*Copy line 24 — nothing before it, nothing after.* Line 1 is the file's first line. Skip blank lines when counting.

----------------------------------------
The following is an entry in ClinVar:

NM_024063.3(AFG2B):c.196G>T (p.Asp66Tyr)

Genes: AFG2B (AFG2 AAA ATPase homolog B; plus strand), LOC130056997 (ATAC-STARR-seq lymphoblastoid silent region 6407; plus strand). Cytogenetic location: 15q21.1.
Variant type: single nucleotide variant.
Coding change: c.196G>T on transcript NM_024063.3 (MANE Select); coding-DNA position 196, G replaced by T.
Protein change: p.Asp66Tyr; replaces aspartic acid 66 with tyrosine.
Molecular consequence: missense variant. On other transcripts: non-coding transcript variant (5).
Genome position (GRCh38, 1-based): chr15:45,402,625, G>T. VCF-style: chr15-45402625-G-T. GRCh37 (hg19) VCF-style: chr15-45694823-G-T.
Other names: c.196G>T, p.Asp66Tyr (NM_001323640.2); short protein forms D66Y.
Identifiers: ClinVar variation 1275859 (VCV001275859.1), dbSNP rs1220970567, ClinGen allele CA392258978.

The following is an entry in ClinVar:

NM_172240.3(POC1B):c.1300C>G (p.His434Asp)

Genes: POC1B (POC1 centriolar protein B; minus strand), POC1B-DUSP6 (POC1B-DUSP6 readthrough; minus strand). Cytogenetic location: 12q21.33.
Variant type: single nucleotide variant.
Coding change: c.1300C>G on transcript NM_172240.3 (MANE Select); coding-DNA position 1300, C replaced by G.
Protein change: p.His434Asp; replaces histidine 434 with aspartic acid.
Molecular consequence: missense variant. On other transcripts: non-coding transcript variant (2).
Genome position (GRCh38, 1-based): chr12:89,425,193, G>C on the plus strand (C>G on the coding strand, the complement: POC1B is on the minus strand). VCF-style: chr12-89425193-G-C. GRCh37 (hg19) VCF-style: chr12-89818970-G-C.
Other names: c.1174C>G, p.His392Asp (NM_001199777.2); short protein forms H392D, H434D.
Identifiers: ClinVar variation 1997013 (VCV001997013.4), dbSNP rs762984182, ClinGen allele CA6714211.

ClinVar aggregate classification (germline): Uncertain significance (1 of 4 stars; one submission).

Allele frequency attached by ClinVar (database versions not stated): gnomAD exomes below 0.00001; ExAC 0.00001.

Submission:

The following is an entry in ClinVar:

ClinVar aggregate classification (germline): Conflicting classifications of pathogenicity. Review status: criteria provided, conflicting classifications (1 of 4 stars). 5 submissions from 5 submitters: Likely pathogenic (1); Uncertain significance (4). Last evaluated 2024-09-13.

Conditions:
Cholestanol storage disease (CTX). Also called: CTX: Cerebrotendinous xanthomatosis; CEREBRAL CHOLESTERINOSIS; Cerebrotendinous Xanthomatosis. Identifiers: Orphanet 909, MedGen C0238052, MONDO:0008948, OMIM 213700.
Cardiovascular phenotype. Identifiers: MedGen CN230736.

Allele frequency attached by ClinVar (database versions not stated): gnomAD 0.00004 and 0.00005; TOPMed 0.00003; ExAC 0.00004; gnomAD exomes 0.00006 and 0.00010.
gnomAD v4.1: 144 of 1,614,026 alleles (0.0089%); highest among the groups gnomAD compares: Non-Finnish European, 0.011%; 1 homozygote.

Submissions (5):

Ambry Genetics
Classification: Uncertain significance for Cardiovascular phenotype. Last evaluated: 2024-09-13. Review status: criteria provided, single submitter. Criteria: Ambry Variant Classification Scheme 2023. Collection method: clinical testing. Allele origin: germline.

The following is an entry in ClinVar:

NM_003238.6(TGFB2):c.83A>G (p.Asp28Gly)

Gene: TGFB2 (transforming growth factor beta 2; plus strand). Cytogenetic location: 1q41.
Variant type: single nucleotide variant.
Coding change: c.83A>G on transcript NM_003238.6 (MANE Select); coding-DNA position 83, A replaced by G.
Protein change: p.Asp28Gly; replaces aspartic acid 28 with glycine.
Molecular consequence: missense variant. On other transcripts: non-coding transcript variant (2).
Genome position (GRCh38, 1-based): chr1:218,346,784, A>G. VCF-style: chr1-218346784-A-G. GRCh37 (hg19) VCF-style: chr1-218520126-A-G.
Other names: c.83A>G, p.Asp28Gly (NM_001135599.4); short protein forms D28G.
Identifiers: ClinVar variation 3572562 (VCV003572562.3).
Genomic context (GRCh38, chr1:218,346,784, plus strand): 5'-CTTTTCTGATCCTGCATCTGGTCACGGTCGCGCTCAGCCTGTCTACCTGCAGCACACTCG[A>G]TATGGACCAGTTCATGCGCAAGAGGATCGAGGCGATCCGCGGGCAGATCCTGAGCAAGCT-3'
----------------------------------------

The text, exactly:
The following is an entry in ClinVar: